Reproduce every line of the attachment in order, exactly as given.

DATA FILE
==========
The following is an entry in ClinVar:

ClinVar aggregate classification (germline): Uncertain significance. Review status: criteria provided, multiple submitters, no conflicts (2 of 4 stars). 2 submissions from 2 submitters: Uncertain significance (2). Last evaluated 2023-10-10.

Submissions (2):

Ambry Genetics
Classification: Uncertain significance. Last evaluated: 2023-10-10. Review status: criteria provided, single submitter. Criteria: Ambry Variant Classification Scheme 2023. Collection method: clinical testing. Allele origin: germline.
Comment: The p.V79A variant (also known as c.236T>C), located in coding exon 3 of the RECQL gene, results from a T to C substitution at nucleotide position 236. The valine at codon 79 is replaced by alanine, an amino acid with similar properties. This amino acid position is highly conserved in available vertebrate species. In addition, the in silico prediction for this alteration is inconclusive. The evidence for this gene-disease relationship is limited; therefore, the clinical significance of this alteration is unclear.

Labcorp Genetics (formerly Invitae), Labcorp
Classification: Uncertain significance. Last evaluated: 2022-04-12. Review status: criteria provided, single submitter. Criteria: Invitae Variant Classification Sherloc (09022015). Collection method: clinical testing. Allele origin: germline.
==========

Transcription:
The following is an entry in ClinVar:

ClinVar aggregate classification (germline): Uncertain significance. Review status: criteria provided, multiple submitters, no conflicts (2 of 4 stars). 2 submissions from 2 submitters: Uncertain significance (2). Last evaluated 2023-10-10.

Submissions (2):

Ambry Genetics
Classification: Uncertain significance. Last evaluated: 2023-10-10. Review status: criteria provided, single submitter. Criteria: Ambry Variant Classification Scheme 2023. Collection method: clinical testing. Allele origin: germline.
Comment: The p.V79A variant (also known as c.236T>C), located in coding exon 3 of the RECQL gene, results from a T to C substitution at nucleotide position 236. The valine at codon 79 is replaced by alanine, an amino acid with similar properties. This amino acid position is highly conserved in available vertebrate species. In addition, the in silico prediction for this alteration is inconclusive. The evidence for this gene-disease relationship is limited; therefore, the clinical significance of this alteration is unclear.

Labcorp Genetics (formerly Invitae), Labcorp
Classification: Uncertain significance. Last evaluated: 2022-04-12. Review status: criteria provided, single submitter. Criteria: Invitae Variant Classification Sherloc (09022015). Collection method: clinical testing. Allele origin: germline.